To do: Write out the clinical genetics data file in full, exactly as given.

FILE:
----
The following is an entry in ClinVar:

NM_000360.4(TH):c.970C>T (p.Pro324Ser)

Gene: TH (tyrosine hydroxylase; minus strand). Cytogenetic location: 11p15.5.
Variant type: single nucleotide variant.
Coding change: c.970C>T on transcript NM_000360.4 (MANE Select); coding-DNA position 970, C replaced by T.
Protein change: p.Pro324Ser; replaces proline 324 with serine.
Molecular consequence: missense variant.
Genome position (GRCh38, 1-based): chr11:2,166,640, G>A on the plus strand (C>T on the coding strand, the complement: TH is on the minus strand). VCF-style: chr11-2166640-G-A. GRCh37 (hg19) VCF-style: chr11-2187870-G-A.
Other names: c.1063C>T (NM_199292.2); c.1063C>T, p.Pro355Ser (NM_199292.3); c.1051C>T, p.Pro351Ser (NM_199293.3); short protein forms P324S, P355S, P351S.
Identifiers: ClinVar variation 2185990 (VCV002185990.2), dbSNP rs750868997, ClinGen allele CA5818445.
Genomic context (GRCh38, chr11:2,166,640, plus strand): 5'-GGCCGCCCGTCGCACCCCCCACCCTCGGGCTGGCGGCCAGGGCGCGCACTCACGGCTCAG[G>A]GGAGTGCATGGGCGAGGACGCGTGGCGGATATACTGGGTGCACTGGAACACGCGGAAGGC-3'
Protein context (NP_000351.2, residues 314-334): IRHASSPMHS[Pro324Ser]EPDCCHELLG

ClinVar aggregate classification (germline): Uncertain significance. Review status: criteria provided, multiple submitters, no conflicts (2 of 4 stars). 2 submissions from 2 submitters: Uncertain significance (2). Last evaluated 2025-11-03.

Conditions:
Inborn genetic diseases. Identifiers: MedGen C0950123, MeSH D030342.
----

The following is an entry in ClinVar:

NM_000360.4(TH):c.970C>T (p.Pro324Ser)

Gene: TH (tyrosine hydroxylase; minus strand). Cytogenetic location: 11p15.5.
Variant type: single nucleotide variant.
Coding change: c.970C>T on transcript NM_000360.4 (MANE Select); coding-DNA position 970, C replaced by T.
Protein change: p.Pro324Ser; replaces proline 324 with serine.
Molecular consequence: missense variant.
Genome position (GRCh38, 1-based): chr11:2,166,640, G>A on the plus strand (C>T on the coding strand, the complement: TH is on the minus strand). VCF-style: chr11-2166640-G-A. GRCh37 (hg19) VCF-style: chr11-2187870-G-A.
Other names: c.1063C>T (NM_199292.2); c.1063C>T, p.Pro355Ser (NM_199292.3); c.1051C>T, p.Pro351Ser (NM_199293.3); short protein forms P324S, P355S, P351S.
Identifiers: ClinVar variation 2185990 (VCV002185990.2), dbSNP rs750868997, ClinGen allele CA5818445.
Genomic context (GRCh38, chr11:2,166,640, plus strand): 5'-GGCCGCCCGTCGCACCCCCCACCCTCGGGCTGGCGGCCAGGGCGCGCACTCACGGCTCAG[G>A]GGAGTGCATGGGCGAGGACGCGTGGCGGATATACTGGGTGCACTGGAACACGCGGAAGGC-3'
Protein context (NP_000351.2, residues 314-334): IRHASSPMHS[Pro324Ser]EPDCCHELLG

ClinVar aggregate classification (germline): Uncertain significance. Review status: criteria provided, multiple submitters, no conflicts (2 of 4 stars). 2 submissions from 2 submitters: Uncertain significance (2). Last evaluated 2025-11-03.

Conditions:
Inborn genetic diseases. Identifiers: MedGen C0950123, MeSH D030342.